A new combination of antibiotics allows treating 60% of hospital-acquired pneumonia

A study published in the journal The Lancet Infectious Diseases shows the ability of a new antibiotic (ceftazimida-avibactam) to treat hospital-acquired pneumonia, including ventilation-associated pneumonia. It has similar efficacy to one of the most used type of antibiotics in the treatment of this infection, carbapenems, but has the advantage of overcoming problems derived from its administration, such as the resistance of certain bacteria. Dr. Antoni Torres, Head of the Respiratory Intensive Surveillance Unit (UVIR) of the Hospital Clínic and head of the IDIBAPS team on Applied research in infectious respiratory diseases, critically ill patients and lung cancer, is the principal investigator of the study and first author of the article.

Hospital-acquired pneumonia is the second most common nosocomial infection and the leading cause of death from this type of infection in critically ill patients. Its incidence ranges from 5 to 20 cases per 1,000 hospital admissions, with the highest rates in immunocompromised, surgical and elderly patients. Although this infection, which has an associated mortality of 10%, can be treated, bacteria are becoming resistant to antibiotics. It has been detected that several gram-negative bacteria, a subtype of bacteria causing about the 60% of nosocomial pneumonia, are resistant to carbapenems.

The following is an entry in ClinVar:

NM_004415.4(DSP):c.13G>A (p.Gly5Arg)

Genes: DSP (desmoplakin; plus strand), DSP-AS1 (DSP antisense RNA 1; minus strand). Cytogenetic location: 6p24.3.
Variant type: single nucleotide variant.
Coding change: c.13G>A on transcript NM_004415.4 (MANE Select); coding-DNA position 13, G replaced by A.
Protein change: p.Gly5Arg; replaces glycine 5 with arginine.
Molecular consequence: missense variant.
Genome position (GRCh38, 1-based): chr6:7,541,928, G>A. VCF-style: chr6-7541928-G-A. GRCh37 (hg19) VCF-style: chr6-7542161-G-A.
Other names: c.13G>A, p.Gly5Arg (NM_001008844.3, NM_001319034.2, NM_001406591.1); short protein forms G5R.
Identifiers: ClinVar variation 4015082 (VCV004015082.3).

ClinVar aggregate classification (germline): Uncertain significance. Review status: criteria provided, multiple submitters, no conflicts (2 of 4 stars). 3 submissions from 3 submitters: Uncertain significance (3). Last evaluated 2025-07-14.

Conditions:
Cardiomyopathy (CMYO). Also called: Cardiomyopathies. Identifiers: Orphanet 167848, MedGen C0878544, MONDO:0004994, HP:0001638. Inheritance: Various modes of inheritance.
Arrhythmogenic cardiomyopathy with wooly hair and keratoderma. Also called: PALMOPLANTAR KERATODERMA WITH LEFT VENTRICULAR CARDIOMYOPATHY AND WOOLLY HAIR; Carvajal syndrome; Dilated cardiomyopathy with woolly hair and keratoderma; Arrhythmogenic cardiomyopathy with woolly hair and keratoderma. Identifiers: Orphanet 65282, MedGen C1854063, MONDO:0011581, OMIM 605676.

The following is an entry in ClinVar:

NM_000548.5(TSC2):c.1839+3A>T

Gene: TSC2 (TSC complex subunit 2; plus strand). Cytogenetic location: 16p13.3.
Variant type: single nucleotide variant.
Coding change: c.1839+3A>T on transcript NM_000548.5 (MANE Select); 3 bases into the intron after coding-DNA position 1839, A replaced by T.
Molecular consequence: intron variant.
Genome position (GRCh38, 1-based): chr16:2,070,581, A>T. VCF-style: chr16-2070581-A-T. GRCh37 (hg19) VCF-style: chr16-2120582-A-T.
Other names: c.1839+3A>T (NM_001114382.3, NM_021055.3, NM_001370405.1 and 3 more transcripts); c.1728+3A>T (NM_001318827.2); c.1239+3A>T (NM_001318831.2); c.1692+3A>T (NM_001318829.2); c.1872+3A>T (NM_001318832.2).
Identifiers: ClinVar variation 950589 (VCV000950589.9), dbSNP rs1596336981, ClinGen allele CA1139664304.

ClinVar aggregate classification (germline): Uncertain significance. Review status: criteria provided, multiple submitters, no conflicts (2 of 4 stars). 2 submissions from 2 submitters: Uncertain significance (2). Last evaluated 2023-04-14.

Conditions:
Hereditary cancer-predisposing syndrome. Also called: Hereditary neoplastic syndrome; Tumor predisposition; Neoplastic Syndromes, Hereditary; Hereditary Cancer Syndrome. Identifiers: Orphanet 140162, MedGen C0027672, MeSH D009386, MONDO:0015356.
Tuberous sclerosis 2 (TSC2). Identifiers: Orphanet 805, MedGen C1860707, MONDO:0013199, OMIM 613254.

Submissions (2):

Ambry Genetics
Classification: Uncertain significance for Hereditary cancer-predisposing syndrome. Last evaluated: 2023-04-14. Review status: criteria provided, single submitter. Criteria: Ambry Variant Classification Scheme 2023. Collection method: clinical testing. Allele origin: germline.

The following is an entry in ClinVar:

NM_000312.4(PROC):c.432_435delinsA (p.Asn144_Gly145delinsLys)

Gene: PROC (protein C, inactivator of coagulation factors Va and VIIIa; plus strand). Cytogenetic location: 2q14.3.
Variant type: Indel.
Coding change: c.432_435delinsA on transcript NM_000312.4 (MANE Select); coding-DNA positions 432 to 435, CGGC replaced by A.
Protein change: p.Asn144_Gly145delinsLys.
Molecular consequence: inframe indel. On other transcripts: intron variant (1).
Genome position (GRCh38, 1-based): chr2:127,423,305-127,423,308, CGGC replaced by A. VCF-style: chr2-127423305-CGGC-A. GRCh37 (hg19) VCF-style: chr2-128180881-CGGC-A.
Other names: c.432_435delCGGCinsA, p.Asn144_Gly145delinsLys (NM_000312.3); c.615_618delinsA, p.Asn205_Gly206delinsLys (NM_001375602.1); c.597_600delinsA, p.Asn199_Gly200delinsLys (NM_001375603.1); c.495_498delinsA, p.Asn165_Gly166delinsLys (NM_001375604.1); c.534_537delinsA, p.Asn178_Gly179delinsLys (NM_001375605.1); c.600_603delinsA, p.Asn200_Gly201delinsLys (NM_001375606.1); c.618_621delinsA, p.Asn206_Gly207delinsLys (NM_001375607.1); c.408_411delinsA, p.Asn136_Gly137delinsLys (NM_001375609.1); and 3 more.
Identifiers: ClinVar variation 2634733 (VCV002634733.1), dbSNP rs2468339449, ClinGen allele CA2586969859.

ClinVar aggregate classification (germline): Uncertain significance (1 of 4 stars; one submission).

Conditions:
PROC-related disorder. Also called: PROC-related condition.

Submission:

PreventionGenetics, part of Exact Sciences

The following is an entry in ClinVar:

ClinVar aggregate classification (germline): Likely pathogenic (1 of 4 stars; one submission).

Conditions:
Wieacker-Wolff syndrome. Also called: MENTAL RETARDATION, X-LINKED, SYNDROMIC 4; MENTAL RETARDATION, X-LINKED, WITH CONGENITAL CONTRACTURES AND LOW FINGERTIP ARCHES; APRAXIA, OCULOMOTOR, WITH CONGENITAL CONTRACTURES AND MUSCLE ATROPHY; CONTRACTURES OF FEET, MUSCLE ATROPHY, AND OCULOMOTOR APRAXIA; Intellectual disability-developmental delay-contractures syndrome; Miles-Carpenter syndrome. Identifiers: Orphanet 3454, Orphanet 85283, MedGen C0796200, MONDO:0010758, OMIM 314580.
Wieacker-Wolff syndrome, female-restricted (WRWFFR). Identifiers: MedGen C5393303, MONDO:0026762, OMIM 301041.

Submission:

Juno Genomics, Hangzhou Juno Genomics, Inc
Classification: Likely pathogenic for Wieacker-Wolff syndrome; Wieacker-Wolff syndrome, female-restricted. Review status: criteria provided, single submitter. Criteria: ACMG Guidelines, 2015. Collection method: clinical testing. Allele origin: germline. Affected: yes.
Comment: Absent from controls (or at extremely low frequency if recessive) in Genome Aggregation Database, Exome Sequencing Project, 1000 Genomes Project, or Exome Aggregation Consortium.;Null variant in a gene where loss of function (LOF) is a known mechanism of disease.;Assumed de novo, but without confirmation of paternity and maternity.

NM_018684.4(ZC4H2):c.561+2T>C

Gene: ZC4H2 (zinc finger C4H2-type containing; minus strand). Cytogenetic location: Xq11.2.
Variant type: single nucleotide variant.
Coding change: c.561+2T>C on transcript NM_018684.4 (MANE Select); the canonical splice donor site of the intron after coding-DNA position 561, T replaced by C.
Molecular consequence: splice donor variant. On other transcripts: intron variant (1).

For the study published in the The Lancet Infectious Diseases, researchers conducted a clinical trial to assess the equivalence of a new antibiotic, ceftazimide-avibactam, with the standard treatment with carbapenem. A total of 879 patients from 136 centers in 23 countries participated. The results obtained show that this combination of antibiotics is as effective as carbapenem and allows to solve multiresistance problems in several pathogenic bacteria that cause nosocomial pneumonias.

"Overall, this study opens the door to the use of a new combination of antibiotics to treat in-hospital pneumonias, such as that associated with mechanical ventilation, and allows reserving carbapenem so as not to create multiresistance," explains Dr. Antoni Torres, who also is full professor at the Faculty of Medicine and Health Sciences of the University of Barcelona and coordinator of the CIBERES pneumonia program. "The importance of this work lies in the fact that ceftazimide-avibactam is the first new antibiotic that effectively resolves these problems", concludes Dr. Torres.